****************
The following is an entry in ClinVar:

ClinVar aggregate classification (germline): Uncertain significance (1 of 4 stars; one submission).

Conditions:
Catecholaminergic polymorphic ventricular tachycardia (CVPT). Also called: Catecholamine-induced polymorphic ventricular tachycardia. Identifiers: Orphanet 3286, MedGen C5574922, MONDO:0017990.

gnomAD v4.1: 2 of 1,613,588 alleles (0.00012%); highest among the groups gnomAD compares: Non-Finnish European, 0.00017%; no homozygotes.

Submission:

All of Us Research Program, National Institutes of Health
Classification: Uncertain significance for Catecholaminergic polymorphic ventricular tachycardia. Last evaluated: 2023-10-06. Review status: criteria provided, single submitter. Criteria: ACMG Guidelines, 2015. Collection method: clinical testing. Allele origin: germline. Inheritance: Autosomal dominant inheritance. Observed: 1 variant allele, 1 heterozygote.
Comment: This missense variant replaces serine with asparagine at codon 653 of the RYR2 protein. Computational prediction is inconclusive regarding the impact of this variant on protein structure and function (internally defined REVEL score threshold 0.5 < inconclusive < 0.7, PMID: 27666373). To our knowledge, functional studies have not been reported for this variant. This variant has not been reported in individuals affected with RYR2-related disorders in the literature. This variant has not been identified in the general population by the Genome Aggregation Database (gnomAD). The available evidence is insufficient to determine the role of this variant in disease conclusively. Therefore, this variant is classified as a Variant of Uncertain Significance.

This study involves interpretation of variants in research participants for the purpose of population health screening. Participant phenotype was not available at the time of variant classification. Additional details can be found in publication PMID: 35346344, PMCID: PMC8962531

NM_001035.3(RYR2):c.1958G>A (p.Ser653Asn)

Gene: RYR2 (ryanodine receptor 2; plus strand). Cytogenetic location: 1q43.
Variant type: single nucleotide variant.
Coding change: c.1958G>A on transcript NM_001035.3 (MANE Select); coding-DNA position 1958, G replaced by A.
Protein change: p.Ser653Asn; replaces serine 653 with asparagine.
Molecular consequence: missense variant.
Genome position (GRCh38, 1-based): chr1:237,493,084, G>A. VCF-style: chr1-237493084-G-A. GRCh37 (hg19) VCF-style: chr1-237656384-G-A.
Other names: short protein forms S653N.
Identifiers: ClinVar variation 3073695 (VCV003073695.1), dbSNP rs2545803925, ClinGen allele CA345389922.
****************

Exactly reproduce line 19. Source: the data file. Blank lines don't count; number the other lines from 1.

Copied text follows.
Identifiers: ClinVar variation 3073695 (VCV003073695.1), dbSNP rs2545803925, ClinGen allele CA345389922.